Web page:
When Whitney told me he had found the Tanager breeding ground in El Triunfo, I remembered all those enigmatic field guide entries and contradictory paintings, and I saw a chance to resolve the conflicts. I went to live on the slopes of El Triunfo from January to May 1986, hoping to take the first close-up photographs of the Tanager.

      I set up camp beneath the "Tanager tree," miles from the nearest human. The tanager canyon proved to be a highway for small animals that nightly seemed to enjoy playing with a camper's nerves. Many nights during my stay I rushed out of my tent expecting to face a jaguar, only to find a startled rat or coatimundi in my flashlight beam, staring at me in astonishment. Eventually I learned to let the noises of the night. pass unanswered, and I am glad I didn't read until later Alvarez del Toro's account of his first Triunfo expedition. Not far from where I slept, he had found the freshly blood-spattered clothing and possessions of two men, with jaguar tracks all around.
      No such mishap befell me, and each morning my worries faded into insignificance as whole flocks of Azure-rumped Tanagers entered the canyon-- sometimes thirty at once! Their activity centered on the fig tree above my tent; the Tanagers even christened it with their droppings. To get the best photos I thought I would have to join them up in that tree, so I rigged the tree with climbing rope (using a bow and arrow to shoot a line over the highest branches). But the rope proved unnecessary as large flocks of Tanagers began landing in a nearby berry bush, at eye-level in a sunny clearing. It was a photographer's dream come true. The birds never had close contact with humans before, so they had no fear and soon allowed me to work just ten feet away without a blind as they fed.

     After four or five days the Tanagers had nearly stripped the shrub of berries. I found a second bush of the same species, cut some fruiting branches from it, and carried them back to the first bush. As I walked with the fruiting branches in my hand, the Tanagers began watching me and moved into the trees close by. I quietly sat down with the berry clusters, and the birds landed in the grass around me, hungry, expectant, curious, just five feet away. Their trust touched me deeply. I wished I could have this kind of relationship with more animals-- but most species know humans too well by now.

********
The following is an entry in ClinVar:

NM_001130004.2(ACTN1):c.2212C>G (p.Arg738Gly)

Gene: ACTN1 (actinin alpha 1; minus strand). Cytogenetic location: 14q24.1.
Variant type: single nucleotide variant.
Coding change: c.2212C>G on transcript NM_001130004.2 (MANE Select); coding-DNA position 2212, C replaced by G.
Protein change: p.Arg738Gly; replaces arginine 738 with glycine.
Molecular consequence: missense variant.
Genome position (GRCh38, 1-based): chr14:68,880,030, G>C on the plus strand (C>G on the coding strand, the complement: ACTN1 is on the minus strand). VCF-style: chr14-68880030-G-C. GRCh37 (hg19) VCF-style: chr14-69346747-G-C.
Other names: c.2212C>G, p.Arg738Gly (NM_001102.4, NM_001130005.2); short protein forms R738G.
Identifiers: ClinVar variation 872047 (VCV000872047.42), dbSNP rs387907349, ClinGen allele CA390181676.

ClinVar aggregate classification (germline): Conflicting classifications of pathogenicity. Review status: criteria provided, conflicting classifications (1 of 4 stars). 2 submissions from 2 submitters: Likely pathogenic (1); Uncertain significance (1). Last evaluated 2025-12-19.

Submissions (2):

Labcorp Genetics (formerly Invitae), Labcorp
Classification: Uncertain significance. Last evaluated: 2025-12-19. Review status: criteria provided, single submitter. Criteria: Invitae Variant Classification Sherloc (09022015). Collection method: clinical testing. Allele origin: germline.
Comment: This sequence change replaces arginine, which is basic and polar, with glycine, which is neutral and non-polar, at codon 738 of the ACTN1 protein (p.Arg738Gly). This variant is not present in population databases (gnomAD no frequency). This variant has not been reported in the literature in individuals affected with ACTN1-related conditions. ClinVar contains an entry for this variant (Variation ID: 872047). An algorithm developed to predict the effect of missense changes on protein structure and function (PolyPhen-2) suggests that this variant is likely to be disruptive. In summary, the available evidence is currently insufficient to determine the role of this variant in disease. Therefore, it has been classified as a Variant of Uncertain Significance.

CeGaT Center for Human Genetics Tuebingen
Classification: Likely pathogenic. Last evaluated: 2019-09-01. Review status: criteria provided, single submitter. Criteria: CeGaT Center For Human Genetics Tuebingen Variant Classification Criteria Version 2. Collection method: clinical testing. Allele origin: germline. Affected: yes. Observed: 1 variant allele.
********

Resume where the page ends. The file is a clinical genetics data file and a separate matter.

The Azure-rumped Tanager discovery came none too soon. Because of Alvarez del Toro's discovery of the Tanager, the Guan and the Quetzal on Triunfo, and because of his energy and influence, the place is now officially protected as a biological reserve (managed jointly by the Mexican government and Alvarez del Toro's Institute for Natural History). Triunfo's birds are generating international interest (especially from World Wildlife Fund-Canada) and tourism (Victor Emanuel Nature Tours and Field Guides, Inc., lead tours into this region), and this may slow or even stop the ongoing destruction of the reserve and its surroundings. I shudder when I recall the convoluted chain of events that led Alvarez del Toro to Triunfo. One break in that chain and the birds could have been left in mystery. The cloud forest would have been replaced. by yet another sterile cow pasture or corn field.
      Yes, the discovery of the Azure- rumped Tanager's breeding ground marked the end of an era for American birding, but it was an era we could no longer afford. Today's world is not safe for mystery birds.

                                                                                        Lou Jost

A version of this article first appeared in the April 1989 Birder's World magazine.


  Chiapan Mystery Bird